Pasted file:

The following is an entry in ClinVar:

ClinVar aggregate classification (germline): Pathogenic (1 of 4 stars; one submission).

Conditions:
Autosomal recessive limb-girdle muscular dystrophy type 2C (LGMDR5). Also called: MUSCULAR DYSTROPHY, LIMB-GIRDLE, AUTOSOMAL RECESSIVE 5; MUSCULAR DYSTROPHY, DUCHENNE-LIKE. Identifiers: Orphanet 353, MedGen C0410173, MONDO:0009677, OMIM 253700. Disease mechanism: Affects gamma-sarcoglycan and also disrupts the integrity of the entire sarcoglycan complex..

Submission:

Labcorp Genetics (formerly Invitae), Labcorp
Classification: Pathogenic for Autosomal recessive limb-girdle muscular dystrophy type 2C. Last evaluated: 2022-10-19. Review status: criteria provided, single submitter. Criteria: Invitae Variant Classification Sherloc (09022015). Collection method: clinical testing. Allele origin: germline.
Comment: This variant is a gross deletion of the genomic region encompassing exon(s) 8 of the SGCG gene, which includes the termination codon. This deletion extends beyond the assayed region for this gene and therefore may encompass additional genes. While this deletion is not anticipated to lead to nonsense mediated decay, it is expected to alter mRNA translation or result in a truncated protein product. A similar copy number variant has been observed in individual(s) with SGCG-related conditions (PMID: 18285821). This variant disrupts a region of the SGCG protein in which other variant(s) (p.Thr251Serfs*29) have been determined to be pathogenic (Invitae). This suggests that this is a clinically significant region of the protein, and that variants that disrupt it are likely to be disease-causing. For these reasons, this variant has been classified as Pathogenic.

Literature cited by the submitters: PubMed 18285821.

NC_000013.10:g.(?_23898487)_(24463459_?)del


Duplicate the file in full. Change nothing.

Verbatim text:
The following is an entry in ClinVar:

ClinVar aggregate classification (germline): Pathogenic (1 of 4 stars; one submission).

Conditions:
Autosomal recessive limb-girdle muscular dystrophy type 2C (LGMDR5). Also called: MUSCULAR DYSTROPHY, LIMB-GIRDLE, AUTOSOMAL RECESSIVE 5; MUSCULAR DYSTROPHY, DUCHENNE-LIKE. Identifiers: Orphanet 353, MedGen C0410173, MONDO:0009677, OMIM 253700. Disease mechanism: Affects gamma-sarcoglycan and also disrupts the integrity of the entire sarcoglycan complex..

Submission:

Labcorp Genetics (formerly Invitae), Labcorp
Classification: Pathogenic for Autosomal recessive limb-girdle muscular dystrophy type 2C. Last evaluated: 2022-10-19. Review status: criteria provided, single submitter. Criteria: Invitae Variant Classification Sherloc (09022015). Collection method: clinical testing. Allele origin: germline.
Comment: This variant is a gross deletion of the genomic region encompassing exon(s) 8 of the SGCG gene, which includes the termination codon. This deletion extends beyond the assayed region for this gene and therefore may encompass additional genes. While this deletion is not anticipated to lead to nonsense mediated decay, it is expected to alter mRNA translation or result in a truncated protein product. A similar copy number variant has been observed in individual(s) with SGCG-related conditions (PMID: 18285821). This variant disrupts a region of the SGCG protein in which other variant(s) (p.Thr251Serfs*29) have been determined to be pathogenic (Invitae). This suggests that this is a clinically significant region of the protein, and that variants that disrupt it are likely to be disease-causing. For these reasons, this variant has been classified as Pathogenic.

Literature cited by the submitters: PubMed 18285821.

NC_000013.10:g.(?_23898487)_(24463459_?)del